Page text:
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The risks of driving on a suspended license in North Carolina

In many ways, motor vehicles have become a necessity of modern life. The average adult likely requires their own vehicle to get to and from work, perform daily chores, such as shopping, and even maintain a healthy social life.

Losing your license can leave you in a precarious position, where you depend on taxis, paid ride apps or public transportation. Unfortunately, none of these systems are completely reliable, leaving you at risk for chronic tardiness and developing a reputation as someone who can’t show up on time. That could affect both your social life and your career.

The potential impacts of not having a license may lead some people to break state law by deciding to drive while their license remains suspended. Doing so in North Carolina is against the law and has consequences you likely want to avoid.

Driving on a suspended license is a misdemeanor offense

Choosing to get behind the wheel while you do not have a valid driver’s license in North Carolina is a serious misdemeanor crime. The state calls this offense driving while license revoked (DWLR). Anyone who gets caught driving on a suspended or revoked license will face serious consequences for that decision.

Simple DWLR is a Class 3 misdemeanor in North Carolina. The potential penalties include up to 20 days in jail and a fine of $200. However, if your suspension was the result of impaired driving, getting caught driving during your suspension period is a Class 1 misdemeanor, which could result in up to 120 days in jail and a discretionary fine.

There are two other forms of DWLR, including driving without reclaiming your license from the state after a suspension and driving after receiving notice of an impending suspension. There are potential penalties for those decisions as well.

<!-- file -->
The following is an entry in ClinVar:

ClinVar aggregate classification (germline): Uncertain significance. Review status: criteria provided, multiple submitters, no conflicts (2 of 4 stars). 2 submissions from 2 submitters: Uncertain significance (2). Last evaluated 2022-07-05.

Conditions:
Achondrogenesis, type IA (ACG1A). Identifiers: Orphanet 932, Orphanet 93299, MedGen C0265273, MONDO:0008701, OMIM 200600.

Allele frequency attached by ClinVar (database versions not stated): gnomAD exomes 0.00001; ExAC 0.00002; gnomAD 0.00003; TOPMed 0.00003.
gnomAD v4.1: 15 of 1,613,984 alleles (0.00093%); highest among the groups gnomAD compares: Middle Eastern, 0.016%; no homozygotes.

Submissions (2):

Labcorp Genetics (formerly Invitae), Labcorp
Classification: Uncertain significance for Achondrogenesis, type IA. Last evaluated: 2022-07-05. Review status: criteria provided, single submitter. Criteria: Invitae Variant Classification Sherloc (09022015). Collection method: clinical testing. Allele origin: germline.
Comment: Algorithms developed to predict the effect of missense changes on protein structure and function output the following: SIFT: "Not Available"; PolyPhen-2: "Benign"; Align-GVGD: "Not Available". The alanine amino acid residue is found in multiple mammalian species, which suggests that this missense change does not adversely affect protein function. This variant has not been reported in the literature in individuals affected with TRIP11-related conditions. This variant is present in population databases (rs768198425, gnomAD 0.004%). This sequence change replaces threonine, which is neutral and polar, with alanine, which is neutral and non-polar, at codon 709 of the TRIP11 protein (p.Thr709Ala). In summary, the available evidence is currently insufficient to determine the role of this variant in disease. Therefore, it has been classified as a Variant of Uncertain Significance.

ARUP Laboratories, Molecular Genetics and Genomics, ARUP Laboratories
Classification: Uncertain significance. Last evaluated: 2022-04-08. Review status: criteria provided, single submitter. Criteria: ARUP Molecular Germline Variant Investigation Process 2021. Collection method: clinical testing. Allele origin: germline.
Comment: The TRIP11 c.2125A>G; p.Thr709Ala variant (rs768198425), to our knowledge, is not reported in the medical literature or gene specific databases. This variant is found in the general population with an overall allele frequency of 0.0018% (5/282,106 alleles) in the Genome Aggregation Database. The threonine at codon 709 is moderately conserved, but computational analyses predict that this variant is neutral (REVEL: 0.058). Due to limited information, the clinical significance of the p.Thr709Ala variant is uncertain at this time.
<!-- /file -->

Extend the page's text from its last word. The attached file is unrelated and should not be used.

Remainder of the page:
You may have the right to seek a limited license if you need to drive

North Carolina lawmakers understand that the average citizen requires transportation to go about the daily necessities of life. However, there are also reasons that lawmakers have chosen to include license suspension and revocation as potential penalties for certain driving and civil offenses. People can lose their license for simply being unable to pay court fees and fines.

A total loss of one’s license could have profound and lasting consequences for the individual who loses their license. Thankfully, it may be possible to secure a restricted or limited license that allows someone to maintain certain driving privileges, such as the right to drive back and forth to work.

It’s important to comply with a court-ordered license suspension and take the right steps to regain your license. Failing to do so could lead to a longer suspension and other serious penalties.

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